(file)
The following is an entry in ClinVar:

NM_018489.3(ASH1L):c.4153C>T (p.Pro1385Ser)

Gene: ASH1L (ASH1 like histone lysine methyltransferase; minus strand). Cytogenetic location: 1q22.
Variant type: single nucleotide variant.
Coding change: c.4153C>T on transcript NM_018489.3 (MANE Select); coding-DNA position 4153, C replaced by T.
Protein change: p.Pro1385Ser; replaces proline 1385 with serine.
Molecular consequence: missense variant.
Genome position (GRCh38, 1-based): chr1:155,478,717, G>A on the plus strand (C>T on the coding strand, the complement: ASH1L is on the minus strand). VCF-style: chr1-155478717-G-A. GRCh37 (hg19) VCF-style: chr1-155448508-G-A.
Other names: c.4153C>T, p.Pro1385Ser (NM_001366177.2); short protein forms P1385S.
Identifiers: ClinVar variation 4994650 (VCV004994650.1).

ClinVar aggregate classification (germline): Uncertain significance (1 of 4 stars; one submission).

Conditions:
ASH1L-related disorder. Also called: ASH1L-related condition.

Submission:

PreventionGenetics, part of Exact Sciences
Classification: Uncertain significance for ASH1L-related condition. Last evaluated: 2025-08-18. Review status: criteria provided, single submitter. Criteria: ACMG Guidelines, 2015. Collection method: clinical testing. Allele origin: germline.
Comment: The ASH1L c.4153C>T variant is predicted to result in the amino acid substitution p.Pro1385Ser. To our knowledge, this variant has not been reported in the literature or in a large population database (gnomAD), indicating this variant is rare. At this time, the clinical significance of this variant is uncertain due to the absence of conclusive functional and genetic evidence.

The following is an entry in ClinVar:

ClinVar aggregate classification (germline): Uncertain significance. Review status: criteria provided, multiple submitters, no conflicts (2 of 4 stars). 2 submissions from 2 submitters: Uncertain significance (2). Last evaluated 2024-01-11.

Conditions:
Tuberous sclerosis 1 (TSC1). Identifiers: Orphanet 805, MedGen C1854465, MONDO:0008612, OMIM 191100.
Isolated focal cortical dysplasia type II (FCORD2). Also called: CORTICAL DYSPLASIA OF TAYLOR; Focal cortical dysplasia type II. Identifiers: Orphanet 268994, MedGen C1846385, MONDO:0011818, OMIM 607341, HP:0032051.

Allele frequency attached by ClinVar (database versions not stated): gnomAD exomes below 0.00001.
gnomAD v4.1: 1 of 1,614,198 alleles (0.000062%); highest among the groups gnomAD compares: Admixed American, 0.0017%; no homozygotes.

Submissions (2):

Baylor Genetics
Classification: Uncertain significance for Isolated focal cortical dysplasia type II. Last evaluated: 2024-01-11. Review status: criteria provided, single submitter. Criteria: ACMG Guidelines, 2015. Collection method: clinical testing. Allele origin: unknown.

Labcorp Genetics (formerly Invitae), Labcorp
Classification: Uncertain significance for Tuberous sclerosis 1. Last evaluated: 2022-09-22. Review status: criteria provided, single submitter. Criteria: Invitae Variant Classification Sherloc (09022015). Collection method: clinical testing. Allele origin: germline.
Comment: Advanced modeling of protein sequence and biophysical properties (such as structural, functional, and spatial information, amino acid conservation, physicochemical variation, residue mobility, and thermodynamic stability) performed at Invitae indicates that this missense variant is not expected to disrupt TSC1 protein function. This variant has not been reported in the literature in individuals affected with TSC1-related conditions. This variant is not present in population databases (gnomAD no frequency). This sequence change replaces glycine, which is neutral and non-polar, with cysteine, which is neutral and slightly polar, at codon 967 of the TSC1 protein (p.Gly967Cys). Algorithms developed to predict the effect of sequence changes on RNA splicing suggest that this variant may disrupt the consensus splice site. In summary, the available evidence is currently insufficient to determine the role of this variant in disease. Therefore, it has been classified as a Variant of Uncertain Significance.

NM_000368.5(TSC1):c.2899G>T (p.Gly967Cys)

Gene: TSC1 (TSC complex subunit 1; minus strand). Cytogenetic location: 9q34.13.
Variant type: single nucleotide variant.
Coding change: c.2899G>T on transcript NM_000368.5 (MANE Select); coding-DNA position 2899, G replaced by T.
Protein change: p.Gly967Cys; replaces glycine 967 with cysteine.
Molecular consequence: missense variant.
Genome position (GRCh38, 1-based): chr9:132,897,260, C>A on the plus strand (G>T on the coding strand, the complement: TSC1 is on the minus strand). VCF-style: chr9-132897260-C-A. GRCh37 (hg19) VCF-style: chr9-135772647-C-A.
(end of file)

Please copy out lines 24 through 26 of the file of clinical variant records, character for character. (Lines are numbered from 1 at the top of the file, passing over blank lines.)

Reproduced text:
gnomAD v4.1: 1 of 1,614,198 alleles (0.000062%); highest among the groups gnomAD compares: Admixed American, 0.0017%; no homozygotes.

Submissions (2):

Baylor Genetics